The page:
Despite its strong economy and encouraging environment for investment, Turkey has been struggling to consolidate itself as an investment destination due to a series of terrorist attacks over the past year and the coup attempt on July 15 2016. Further, Moody's latest warning to downgrade Turkey's credit ratings has led many investors to question their investments in the country and some have even left the market.
In the meantime, Turkey has taken immediate steps to show that it remains the 17th largest economy and a significant investment hub. The Law Introducing Several Amendments in Different Laws to Improve the Investment Environment (the Amendment Law) was published in the Official Gazette on August 9 2016. The majority of the amendments entered into force immediately, while the enforcement date of the remaining amendments has been specified under the Amendment Law.
The Amendment Law's main aim is to boost the markets that have suffered due to Turkey's political instability and the resulting uncertainty among investors and it has already started to pay dividends. According to the Financial Times "the lira is enjoying its longest rally in more than two years, heading for its seventh consecutive day of gains as the government works to reassure investors about the country's stability following last month's failed coup", and Moody's decision to delay its credit rating decision has also eased the economic tension in the country to some extent.
Although the Amendment Law has introduced amendments to a wide range of laws, this update mainly focuses on the amendments introduced to the Commercial Code.
The amendments to the Commercial Code aim to:
- expedite incorporation procedures for companies;
- reduce the relating notary public costs; and
- foster transparency.
Some amendments introduced in the Commercial Code will notably reduce notary public costs for investors when a company is incorporated. Before the amendments were introduced, some incorporation documents, including the articles of association or charter, were subject to approval by a notary public.
Under the changes, the following incorporation documents can be signed before trade registrars:
- the statement of signature (Article 40 of the Commercial Code);
- the articles of partnership of an unlimited liability company (Article 212 of the Commercial Code);
- the articles of association of a joint stock company (Article 339 of the Commercial Code);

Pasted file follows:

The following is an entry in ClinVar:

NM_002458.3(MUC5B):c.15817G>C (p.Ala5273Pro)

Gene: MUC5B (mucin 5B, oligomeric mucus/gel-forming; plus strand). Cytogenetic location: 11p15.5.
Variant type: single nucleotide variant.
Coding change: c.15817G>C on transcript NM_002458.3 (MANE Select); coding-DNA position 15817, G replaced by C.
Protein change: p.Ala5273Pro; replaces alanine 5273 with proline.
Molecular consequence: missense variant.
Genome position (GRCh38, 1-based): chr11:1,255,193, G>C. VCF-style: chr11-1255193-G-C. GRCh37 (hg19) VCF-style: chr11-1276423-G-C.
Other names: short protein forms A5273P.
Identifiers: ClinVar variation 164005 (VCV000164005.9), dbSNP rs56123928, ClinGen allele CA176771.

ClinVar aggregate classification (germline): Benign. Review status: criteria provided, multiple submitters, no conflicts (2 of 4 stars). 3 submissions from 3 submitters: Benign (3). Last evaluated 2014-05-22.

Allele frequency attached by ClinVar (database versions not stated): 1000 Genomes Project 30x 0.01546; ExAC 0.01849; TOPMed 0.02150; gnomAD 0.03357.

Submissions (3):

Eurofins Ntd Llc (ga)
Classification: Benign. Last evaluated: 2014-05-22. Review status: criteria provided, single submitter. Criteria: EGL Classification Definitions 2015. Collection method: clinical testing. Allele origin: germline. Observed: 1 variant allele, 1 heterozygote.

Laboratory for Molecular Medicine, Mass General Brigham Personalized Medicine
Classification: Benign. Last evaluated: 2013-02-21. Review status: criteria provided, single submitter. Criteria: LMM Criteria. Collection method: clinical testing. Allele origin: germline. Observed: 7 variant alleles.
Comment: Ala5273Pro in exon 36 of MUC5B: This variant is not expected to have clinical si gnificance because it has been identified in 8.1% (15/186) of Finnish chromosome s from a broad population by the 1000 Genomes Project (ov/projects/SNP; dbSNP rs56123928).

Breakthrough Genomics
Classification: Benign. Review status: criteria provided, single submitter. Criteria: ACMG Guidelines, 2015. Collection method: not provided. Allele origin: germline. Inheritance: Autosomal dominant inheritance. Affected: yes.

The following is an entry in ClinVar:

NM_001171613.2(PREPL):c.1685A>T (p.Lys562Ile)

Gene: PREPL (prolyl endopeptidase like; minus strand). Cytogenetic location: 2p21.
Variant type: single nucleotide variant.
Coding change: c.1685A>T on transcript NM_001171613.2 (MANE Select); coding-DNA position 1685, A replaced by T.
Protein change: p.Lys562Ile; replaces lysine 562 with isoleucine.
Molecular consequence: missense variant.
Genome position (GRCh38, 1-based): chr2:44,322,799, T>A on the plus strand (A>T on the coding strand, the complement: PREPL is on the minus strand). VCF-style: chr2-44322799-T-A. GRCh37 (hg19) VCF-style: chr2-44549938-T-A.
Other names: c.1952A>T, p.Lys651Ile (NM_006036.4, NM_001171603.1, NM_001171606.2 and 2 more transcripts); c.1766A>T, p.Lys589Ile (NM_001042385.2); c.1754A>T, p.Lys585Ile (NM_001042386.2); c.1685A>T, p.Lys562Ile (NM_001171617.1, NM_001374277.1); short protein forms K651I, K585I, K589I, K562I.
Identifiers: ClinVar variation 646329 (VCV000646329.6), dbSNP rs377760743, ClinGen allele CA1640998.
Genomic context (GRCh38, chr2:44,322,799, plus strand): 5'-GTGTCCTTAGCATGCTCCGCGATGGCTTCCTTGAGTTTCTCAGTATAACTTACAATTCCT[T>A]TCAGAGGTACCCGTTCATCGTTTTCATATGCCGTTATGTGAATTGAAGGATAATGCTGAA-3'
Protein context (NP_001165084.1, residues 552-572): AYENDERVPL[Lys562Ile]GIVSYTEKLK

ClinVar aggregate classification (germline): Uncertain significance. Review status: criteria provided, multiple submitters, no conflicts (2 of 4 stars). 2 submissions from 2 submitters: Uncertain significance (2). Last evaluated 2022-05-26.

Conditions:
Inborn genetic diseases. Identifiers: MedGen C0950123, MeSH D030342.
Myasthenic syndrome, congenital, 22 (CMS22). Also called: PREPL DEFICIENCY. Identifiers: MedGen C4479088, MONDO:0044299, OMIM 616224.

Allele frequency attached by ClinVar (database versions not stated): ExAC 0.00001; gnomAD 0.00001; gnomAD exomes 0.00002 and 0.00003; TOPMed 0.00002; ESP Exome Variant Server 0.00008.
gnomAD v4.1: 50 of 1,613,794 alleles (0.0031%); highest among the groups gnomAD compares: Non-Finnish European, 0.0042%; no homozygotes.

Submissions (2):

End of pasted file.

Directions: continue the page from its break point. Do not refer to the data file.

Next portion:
- the articles of association of a limited partnership share capital divided into shares (Article 566 of the Commercial Code); and
- the articles of association of a limited liability company (Article 575 of the Commercial Code).
The amendments are not limited to incorporation procedures, as the Amendment Law has also extended their application to a change in the legal type of companies.
Further, the statement of founders has been excluded from the incorporation documents. Before the amendment, the statement of founders was prepared by the founders of the company at the time of incorporation and included information regarding:
- the type of capital involved;
- capital structure;
- company undertakings;
- the benefits determined for founders; and
- the remuneration of service providers.
The statement of founders had to be factual, complete and accurate, as errors could result in civil and criminal liability.
The Amendment Law has also introduced some important amendments to the Commercial Code to foster transparency. New generation cheques will produce a data matrix, providing creditors with easy access to information regarding a cheque, the owner of the cheque account and the drawer of the cheque, including the number and amount of bad cheques issued in the past five years.
For further information on this topic please contact Duygu Acar Yucesoy, Asli Tezcan or Sevgi Akyol Çevirir at Aykan Acar Ergönen Law Firm by telephone (+90 212 291 10 20) or email (email@example.com, firstname.lastname@example.org or email@example.com). The Aykan Acar Ergönen Law Firm website can be accessed at www.aaelegal.com.
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